Announcing the 2007 P.U.-litzer Prizes

Many journalists qualified for the 16th annual P.U.-litzer Prizes, but only a few were able to win recognition for turning in one of the truly stinkiest media performances of the year. As the judges for this uncoveted award, we have done our best to confer this honor on the most deserving.

And now, the winners of the P.U.-litzers for 2007:

SPINNING FOR ANOTHER WAR AWARD -- Michael Gordon of the New York Times

Continuing where he left off before the Iraq invasion, when he used unnamed official sources to produce wildly inaccurate Page 1 articles on Iraq's alleged weapons threat, Gordon in February wrote a front-page story with the stunning claim that Iran's supreme leader had approved sending lethal explosives into Iraq to attack U.S. soldiers. (Even President Bush soon backed away from the claim.) Readers might have had trouble assessing Gordon's charges -- which were, as usual, almost entirely based on anonymous sources: "United States intelligence asserts ... Administration officials said ... Some American intelligence experts believe ..." After analyzing the article, blogger Jonathan Schwarz speculated that "Gordon is not an actual person, but rather a voice-activated tape recorder."

"SOMETHING ABOUT A RETRO MACHO MAN" AWARD -- Chris Matthews, host of MSNBC's Hardball

With a worshipful media wind pushing actor and former senator Fred Thompson toward the presidential race in June, Matthews lauded Thompson's "sex appeal" and "star quality." The hardballer was nearly rapturous as he said: "Can you smell the English Leather on this guy, the Aqua Velva, the sort of mature man`s shaving cream, or whatever, you know, after he shaved? Do you smell that sort of -- a little bit of cigar smoke? You know, whatever."

Four years earlier, when George Bush flew onto an aircraft carrier to celebrate "Mission Accomplished" in Iraq, Matthews had gushed at length about the president's looks and how Americans love "a guy who has a little swagger. We like having a hero as president. We're not like the Brits."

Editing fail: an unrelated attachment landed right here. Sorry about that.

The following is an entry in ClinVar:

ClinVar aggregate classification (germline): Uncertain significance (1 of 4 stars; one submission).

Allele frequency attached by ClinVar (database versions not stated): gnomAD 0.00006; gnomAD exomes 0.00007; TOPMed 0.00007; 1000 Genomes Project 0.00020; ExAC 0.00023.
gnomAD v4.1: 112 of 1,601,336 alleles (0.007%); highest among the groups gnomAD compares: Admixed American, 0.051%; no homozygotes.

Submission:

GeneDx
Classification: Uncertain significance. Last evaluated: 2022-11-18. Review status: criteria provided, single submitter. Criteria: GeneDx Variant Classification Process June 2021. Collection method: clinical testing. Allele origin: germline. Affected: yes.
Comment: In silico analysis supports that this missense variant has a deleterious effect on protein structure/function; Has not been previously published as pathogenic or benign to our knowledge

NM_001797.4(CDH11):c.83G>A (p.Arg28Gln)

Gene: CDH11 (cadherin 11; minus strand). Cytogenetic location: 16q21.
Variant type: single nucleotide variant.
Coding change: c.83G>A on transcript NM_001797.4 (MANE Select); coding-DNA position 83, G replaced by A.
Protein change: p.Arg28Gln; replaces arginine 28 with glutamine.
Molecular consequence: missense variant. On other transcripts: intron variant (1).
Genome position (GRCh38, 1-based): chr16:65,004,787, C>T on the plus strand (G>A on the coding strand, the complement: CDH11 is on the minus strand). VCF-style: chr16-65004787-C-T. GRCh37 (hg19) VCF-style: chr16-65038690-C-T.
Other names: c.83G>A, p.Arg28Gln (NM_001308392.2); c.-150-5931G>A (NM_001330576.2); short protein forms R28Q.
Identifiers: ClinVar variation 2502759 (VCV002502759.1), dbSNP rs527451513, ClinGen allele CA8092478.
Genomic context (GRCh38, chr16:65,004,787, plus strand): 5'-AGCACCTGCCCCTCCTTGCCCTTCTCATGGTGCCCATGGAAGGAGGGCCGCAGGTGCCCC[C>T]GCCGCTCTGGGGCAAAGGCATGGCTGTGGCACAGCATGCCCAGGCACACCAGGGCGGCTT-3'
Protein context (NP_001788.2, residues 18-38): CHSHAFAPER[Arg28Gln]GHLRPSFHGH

Reflecting what became mainstream media's conventional wisdom in the wake of Michael Moore's "SiCKO" documentary, CBS correspondent Greenfield explained that the U.S. lacks a universal healthcare system not because of the powerful insurance lobby -- but because "Americans are just different." He quoted an academic who said Americans, unlike Canadians and Europeans, don't want government involvement in healthcare: "It's a cultural difference."

Actually, CBS's own poll of Americans had found 64 percent supporting the view that the federal government should "guarantee health insurance for all" -- with 60 percent approving of higher taxes to pay for it. A CNN poll found 64 percent American support for the idea that "government should provide a national health insurance program for all Americans, even if this would require higher taxes."

"3-H CLUB" PRIZE -- Too Many to Name

At the same time they're imposing their own fixations on candidates, elite political reporters like to pretend that they have absolutely no idea why the candidates are struggling to overcome those fixations. A Dec. 11 Washington Post article deadpanned: "[John] Edwards has faced challenges of his own, namely 'the three H's' -- his expensive haircut, his hedge fund work after the 2004 election, and his sprawling homestead."

Dozens of news reports in major outlets have deployed the "three H's" shorthand, many implying that Edwards -- unlike the wealthy candidates who never mention the poor -- is a hypocrite when he discusses poverty. In July, the Post's John Solomon devoted an entire investigative article to Edwards' pricey haircuts: "It is some kind of commentary on the state of American politics that as Edwards has campaigned," mused the reporter, "his hair seems to have attracted as much attention, as say, his position on healthcare." Gee, how did that happen?

RISKY DEMOCRATS AWARD -- Los Angeles Times, Washington Post